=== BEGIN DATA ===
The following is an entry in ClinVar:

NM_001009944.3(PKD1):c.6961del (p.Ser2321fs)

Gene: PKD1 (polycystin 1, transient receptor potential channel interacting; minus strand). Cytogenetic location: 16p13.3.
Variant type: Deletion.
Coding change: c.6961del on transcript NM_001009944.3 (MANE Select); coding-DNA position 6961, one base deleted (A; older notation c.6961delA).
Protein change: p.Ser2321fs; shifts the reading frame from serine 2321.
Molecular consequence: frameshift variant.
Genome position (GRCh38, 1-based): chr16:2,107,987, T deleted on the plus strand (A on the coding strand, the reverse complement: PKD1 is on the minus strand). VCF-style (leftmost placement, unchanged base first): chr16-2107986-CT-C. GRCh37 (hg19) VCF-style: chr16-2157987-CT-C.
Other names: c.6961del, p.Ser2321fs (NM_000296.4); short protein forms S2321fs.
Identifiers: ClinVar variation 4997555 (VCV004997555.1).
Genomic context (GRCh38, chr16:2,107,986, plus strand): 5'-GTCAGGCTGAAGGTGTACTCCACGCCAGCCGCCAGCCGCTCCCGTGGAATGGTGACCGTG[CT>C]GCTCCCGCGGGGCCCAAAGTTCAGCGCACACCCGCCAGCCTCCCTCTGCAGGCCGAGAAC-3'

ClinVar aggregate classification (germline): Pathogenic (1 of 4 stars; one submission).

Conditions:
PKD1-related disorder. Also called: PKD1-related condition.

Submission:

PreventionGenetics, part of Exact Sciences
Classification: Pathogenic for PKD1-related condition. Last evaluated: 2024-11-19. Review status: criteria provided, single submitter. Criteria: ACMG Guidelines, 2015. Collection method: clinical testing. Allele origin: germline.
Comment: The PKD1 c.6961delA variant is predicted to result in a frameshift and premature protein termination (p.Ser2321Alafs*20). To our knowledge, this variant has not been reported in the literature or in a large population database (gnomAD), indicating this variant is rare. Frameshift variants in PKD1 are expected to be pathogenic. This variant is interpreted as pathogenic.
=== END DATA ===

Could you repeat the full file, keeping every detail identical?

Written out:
The following is an entry in ClinVar:

NM_001009944.3(PKD1):c.6961del (p.Ser2321fs)

Gene: PKD1 (polycystin 1, transient receptor potential channel interacting; minus strand). Cytogenetic location: 16p13.3.
Variant type: Deletion.
Coding change: c.6961del on transcript NM_001009944.3 (MANE Select); coding-DNA position 6961, one base deleted (A; older notation c.6961delA).
Protein change: p.Ser2321fs; shifts the reading frame from serine 2321.
Molecular consequence: frameshift variant.
Genome position (GRCh38, 1-based): chr16:2,107,987, T deleted on the plus strand (A on the coding strand, the reverse complement: PKD1 is on the minus strand). VCF-style (leftmost placement, unchanged base first): chr16-2107986-CT-C. GRCh37 (hg19) VCF-style: chr16-2157987-CT-C.
Other names: c.6961del, p.Ser2321fs (NM_000296.4); short protein forms S2321fs.
Identifiers: ClinVar variation 4997555 (VCV004997555.1).
Genomic context (GRCh38, chr16:2,107,986, plus strand): 5'-GTCAGGCTGAAGGTGTACTCCACGCCAGCCGCCAGCCGCTCCCGTGGAATGGTGACCGTG[CT>C]GCTCCCGCGGGGCCCAAAGTTCAGCGCACACCCGCCAGCCTCCCTCTGCAGGCCGAGAAC-3'

ClinVar aggregate classification (germline): Pathogenic (1 of 4 stars; one submission).

Conditions:
PKD1-related disorder. Also called: PKD1-related condition.

Submission:

PreventionGenetics, part of Exact Sciences
Classification: Pathogenic for PKD1-related condition. Last evaluated: 2024-11-19. Review status: criteria provided, single submitter. Criteria: ACMG Guidelines, 2015. Collection method: clinical testing. Allele origin: germline.
Comment: The PKD1 c.6961delA variant is predicted to result in a frameshift and premature protein termination (p.Ser2321Alafs*20). To our knowledge, this variant has not been reported in the literature or in a large population database (gnomAD), indicating this variant is rare. Frameshift variants in PKD1 are expected to be pathogenic. This variant is interpreted as pathogenic.